Offices & Resources

Allan Maca '83 Hosts "Ancient China from Above" on August 11
Allan Maca '83 Hosts "Ancient China from Above" on August 11

St. Mark's alumnus Allan Maca '83 is hosting a new National Geographic television series, Ancient China from Above, which makes its U.S. debut on Tuesday, August 11, at 10:00 p.m. EDT, 7:00 p.m. PDT.

Dr. Maca, an archaeologist specializing in ancient cities and empires, the rise and fall of civilizations, and more, is no stranger to television. He was an archeologist and presenter on the second season of Time Team America on PBS (broadcast in 2014) and has been a specialist and commentator on programs for The History Channel, Discovery, PBS, National Geographic, Spike TV, and The Science Channel. George Lucas gave Dr. Maca his start in 2005 when he selected him as the true-life example of the 'Young Indiana Jones' for the only documentary Lucas ever produced on archaeology, called Unearthing the Past.

Ancient China from Above is effectively a look at ancient China from space and from high-tech drones. The show employs both satellite imagery and aerial LiDAR (Light Detection and Ranging). LiDAR relies on laser sensors that are deployed from the air or via handheld units on the zone to be mapped. These brief pulses of light are measured in terms of the amount of time it takes for those pulses to reflect back to the instrument, and each minute reading is plotted using geographic information systems software. Computers can then use those data to construct 3D topographic images of landscapes and ruins, often identifying details that are not detectable to the human eye.

Ancient China from Above will open with an initial episode entitled "Secrets of the Great Wall." Dr. Maca investigates the biggest man-made structure on earth: the Great Wall of China. While the ancient monument has been studied by experts for decades, it is only recently, thanks to the new cutting edge technology, that more of its secrets are finally being revealed. Subsequent episodes include "Mysteries of Xanadu," where Dr. Maca explores the lost city that was Kublai Kahn's capital in the 13th century (described by Marco Polo as "one of the marvels of the world"), and "China's Pompeii." The latter episode focuses on a newly discovered ancient megacity that 4,000 years ago was one of the biggest on the planet. Its people created amazing Maya-like carvings like nothing ever found in China before. There's also grizzly evidence of human sacrifice on an unprecedented scale. The revelation of this lost civilization could change much that has been posited about the origins of China. Why, after 500 years, did they vanish? Working with China's leading archaeologists, Dr. Maca and his team investigate ancient cataclysms to try to solve this great mystery.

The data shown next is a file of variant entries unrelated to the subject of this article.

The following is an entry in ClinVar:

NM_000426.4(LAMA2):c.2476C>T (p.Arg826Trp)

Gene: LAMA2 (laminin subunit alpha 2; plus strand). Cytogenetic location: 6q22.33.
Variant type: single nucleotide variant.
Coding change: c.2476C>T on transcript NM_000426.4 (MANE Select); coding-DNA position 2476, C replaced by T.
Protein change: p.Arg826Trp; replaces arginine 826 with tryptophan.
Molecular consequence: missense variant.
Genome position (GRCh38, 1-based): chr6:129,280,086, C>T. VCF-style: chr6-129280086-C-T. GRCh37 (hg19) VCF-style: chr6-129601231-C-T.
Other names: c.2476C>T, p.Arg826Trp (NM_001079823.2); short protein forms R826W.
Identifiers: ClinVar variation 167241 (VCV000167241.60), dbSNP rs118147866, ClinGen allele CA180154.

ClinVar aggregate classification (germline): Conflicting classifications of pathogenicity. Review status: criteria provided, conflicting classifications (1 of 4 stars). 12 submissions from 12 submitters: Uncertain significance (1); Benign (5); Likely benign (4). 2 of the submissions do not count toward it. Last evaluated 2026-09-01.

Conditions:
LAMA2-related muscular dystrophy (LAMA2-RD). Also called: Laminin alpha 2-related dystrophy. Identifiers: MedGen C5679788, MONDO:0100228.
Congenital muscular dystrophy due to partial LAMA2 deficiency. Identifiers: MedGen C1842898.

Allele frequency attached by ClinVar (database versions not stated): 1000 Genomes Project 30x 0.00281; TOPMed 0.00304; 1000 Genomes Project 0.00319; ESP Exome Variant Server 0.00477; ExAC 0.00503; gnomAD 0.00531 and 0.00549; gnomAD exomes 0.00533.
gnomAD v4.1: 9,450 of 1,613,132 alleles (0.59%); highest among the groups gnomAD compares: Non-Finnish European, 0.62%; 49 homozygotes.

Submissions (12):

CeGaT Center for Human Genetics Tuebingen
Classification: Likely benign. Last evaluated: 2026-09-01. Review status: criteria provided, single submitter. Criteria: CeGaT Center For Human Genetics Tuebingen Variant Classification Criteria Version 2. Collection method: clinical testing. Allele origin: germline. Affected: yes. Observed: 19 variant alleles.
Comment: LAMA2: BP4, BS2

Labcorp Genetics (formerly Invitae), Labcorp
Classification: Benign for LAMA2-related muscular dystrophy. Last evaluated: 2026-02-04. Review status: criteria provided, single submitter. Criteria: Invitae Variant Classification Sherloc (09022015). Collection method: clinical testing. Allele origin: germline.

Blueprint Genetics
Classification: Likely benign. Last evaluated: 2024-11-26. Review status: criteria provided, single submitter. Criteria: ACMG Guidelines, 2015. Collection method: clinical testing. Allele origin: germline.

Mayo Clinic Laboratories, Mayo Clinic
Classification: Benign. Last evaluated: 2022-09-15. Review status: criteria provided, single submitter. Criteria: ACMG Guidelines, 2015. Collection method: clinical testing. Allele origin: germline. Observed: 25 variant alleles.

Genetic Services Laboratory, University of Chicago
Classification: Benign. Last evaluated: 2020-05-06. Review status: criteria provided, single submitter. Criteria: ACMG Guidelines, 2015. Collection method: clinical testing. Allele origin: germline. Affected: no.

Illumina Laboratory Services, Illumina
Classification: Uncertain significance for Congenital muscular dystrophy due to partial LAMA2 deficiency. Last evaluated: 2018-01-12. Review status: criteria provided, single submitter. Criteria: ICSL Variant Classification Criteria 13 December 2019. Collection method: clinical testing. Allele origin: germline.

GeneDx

After graduating from St. Mark's, Allan Maca earned his undergraduate degree from Kenyon College before spending six seasons excavating at Ashkelon in Israel, famous as the port city of the Philistines. Then he moved on to Harvard for graduate work, earning his Ph.D. from the archeology wing of Harvard's Department of Anthropology in 2002. He has taught at both Columbia University and Colgate University, and he is the author, co-author, or editor of more than a dozen publications (journal articles, essays, and chapters) as well as two books , all on anthropological and archeological subjects. He has also done research and fieldwork around the world, including sites in Kenya, Zimbabwe, Israel, California, Italy, Egypt, China, Guatemala, and especially the famed ancient Maya city of Copan in Honduras.

This latest archaeological adventure, Ancient China from Above, with its use of space-age technology, is eye-popping and showcases an area of the ancient world that is stunning both for its grandeur and its mysteries. Dr. Maca notes: "I had studied, taught, and written about ancient China, but not until researching and filming this series did I fully comprehend the power and longevity of Chinese civilization. It's fair to say that China stands at the top rank of all ancient societies in terms of cultural achievements and the consolidation of authority. To fully grasp this I underwent a strange process of assessing my own intellectual biases towards the legacies of Egypt, Greece, and Rome, and even the Ancient Maya. I can't wait to film again in China, though next time I'll go easier on the spicy food in Sichuan!"